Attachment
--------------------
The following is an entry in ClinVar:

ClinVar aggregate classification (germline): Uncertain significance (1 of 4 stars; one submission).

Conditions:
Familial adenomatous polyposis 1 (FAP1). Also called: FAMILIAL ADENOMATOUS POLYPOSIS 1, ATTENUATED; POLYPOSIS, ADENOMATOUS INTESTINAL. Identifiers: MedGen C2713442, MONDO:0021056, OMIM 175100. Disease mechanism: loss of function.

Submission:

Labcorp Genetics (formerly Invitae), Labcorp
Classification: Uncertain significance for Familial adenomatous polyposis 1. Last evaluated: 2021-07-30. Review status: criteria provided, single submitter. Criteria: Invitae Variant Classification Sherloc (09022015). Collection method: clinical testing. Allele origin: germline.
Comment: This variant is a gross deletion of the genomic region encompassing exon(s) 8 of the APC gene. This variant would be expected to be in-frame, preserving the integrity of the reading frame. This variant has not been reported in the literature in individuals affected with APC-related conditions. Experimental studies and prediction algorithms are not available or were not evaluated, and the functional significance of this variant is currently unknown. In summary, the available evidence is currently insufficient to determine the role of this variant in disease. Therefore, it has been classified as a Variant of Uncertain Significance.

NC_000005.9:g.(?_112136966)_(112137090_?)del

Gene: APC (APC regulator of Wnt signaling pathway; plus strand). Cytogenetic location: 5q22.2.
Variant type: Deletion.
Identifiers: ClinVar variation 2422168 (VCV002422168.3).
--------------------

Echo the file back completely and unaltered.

The following is an entry in ClinVar:

ClinVar aggregate classification (germline): Uncertain significance (1 of 4 stars; one submission).

Conditions:
Familial adenomatous polyposis 1 (FAP1). Also called: FAMILIAL ADENOMATOUS POLYPOSIS 1, ATTENUATED; POLYPOSIS, ADENOMATOUS INTESTINAL. Identifiers: MedGen C2713442, MONDO:0021056, OMIM 175100. Disease mechanism: loss of function.

Submission:

Labcorp Genetics (formerly Invitae), Labcorp
Classification: Uncertain significance for Familial adenomatous polyposis 1. Last evaluated: 2021-07-30. Review status: criteria provided, single submitter. Criteria: Invitae Variant Classification Sherloc (09022015). Collection method: clinical testing. Allele origin: germline.
Comment: This variant is a gross deletion of the genomic region encompassing exon(s) 8 of the APC gene. This variant would be expected to be in-frame, preserving the integrity of the reading frame. This variant has not been reported in the literature in individuals affected with APC-related conditions. Experimental studies and prediction algorithms are not available or were not evaluated, and the functional significance of this variant is currently unknown. In summary, the available evidence is currently insufficient to determine the role of this variant in disease. Therefore, it has been classified as a Variant of Uncertain Significance.

NC_000005.9:g.(?_112136966)_(112137090_?)del

Gene: APC (APC regulator of Wnt signaling pathway; plus strand). Cytogenetic location: 5q22.2.
Variant type: Deletion.
Identifiers: ClinVar variation 2422168 (VCV002422168.3).